ORLANDO, Fla. - The Conservative Political Action Conference, also known as CPAC, is underway in Central Florida with a number of high-profile conservatives scheduled to take the stage this weekend.
All the speeches culminate with former President Donald Trump's appearance on Sunday, which will be his first public appearance since leaving office more than one month ago.
The conference is being held at the Hyatt Regency Hotel in Orlando with thousands of conservatives from around the country in attendance.
Friday marks the second day of CPAC with Attorney General Pam Bondi, Senator Rick Scott, Texas Senator Ted Cruz, and Donald Trump, Jr. all scheduled to take the stage.
Florida Governor Ron DeSantis gave a welcome speech to attendees on Friday morning.
DeSantis touted Florida's success during the coronavirus pandemic, pointing out how the state reopened in phases instead of staying locked down and that the unemployment rate is lower than the national average.
"Every Floridian has a right to earn a living and all businesses have a right to operate," DeSantis said. "Florida got it right and the lockdown states got it wrong."
Political experts say they will be listening closely for any early signs that someone might make a campaign announcement for 2024.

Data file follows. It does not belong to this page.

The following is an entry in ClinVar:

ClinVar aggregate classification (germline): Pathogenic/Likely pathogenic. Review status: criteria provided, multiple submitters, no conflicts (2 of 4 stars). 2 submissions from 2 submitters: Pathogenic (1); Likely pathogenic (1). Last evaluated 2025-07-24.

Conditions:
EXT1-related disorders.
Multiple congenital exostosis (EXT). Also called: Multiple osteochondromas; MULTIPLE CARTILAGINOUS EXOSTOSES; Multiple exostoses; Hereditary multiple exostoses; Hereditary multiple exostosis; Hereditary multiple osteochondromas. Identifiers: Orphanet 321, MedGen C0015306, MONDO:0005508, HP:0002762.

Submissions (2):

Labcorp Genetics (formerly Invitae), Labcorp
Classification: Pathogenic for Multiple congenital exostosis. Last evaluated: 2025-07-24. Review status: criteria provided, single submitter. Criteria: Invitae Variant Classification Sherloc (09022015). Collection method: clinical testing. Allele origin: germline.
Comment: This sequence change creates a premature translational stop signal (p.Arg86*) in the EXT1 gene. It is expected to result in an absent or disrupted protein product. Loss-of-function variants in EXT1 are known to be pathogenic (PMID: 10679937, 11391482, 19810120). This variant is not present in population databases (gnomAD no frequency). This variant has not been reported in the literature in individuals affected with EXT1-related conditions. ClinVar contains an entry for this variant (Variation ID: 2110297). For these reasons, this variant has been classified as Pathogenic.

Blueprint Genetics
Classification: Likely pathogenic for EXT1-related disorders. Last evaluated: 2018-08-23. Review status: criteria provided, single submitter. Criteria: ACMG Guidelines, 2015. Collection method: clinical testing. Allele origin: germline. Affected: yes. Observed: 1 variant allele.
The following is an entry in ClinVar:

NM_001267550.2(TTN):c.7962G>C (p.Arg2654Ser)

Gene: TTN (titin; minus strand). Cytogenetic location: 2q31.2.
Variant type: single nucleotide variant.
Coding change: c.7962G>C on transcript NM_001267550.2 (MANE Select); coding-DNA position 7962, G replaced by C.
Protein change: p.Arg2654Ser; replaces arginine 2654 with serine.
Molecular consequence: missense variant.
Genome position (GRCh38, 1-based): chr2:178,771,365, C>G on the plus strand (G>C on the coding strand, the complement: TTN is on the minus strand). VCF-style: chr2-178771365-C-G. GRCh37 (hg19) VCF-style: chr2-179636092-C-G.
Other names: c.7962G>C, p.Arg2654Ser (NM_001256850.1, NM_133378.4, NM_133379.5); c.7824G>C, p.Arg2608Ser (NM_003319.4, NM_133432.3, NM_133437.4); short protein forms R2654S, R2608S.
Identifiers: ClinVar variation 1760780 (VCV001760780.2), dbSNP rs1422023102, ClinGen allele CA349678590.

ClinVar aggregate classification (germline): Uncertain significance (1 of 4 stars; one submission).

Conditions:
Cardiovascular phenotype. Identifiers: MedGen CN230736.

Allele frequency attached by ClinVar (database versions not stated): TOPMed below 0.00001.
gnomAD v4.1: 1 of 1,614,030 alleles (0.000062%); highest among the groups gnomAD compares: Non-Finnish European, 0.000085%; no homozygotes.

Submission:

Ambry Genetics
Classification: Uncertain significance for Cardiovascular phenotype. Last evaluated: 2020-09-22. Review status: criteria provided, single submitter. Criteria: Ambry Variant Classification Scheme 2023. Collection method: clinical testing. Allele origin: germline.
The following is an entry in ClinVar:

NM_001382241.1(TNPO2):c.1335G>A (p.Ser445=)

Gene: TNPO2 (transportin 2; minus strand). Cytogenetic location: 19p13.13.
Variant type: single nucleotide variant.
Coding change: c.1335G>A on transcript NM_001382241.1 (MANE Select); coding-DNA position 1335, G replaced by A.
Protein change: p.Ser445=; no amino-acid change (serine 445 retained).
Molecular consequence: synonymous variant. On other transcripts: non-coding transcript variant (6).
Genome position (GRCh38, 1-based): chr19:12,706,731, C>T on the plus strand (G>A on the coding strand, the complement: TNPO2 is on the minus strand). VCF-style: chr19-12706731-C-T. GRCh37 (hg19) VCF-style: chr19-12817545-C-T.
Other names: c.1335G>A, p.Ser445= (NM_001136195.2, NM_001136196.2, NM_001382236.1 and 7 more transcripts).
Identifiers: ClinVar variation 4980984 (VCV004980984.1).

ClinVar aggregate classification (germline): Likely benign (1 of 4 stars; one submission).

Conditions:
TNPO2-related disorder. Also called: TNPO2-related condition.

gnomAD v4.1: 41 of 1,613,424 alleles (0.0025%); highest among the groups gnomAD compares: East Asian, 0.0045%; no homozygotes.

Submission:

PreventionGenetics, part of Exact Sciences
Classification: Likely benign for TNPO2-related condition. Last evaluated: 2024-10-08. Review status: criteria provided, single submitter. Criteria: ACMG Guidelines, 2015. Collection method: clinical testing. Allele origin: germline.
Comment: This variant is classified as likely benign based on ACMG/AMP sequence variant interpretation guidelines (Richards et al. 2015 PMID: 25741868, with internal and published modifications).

On Sunday, Trump is expected to use the speech to talk about the future of the Republican Party and the conservative moment, as well as to criticize President Joe Biden’s efforts to undo his immigration policies, according to a person who spoke on condition of anonymity to discuss the plans.
"Republicans are trying to figure out, as they move ahead: Is this still the party of President Trump, or will new leadership arise to take over after him?" said Aubrey Jewett, professor of political science at the University of Central Florida.
(Photo by Joe Raedle/Getty Images) ((Photo by Joe Raedle/Getty Images))
Trump has been keeping a relatively low profile since he retired from the White House to Palm Beach, Florida, in January, but reemerged last week to conduct a series of phone-in interviews to commemorate the death of conservative commentator Rush Limbaugh. Limbaugh will be honored at the event this weekend.
As far as COVID-19 safety measures, hotel staff is policing the event to make sure the policies are followed, including wearing masks.
It’s just one of the many health and safety measures in place before you get into the conference. Guests must pass a health questionnaire and temperature check.
"I think they are pointless and useless," said Jonathan Koeppel, CPAC attendee.
Koeppel said people could lie on the questionnaire and the thermometers could be inaccurate.
Once inside, hand sanitizer, social distancing floor markings, and signage will remind attendees of healthy practices. Seating is either spaced out or in pods of four.
"I understand that the hotel is between a rock and a hard place, CPAC is too," said Barbara Vaughn, CPAC attendee. "We have to play by the rules, while we’re here."
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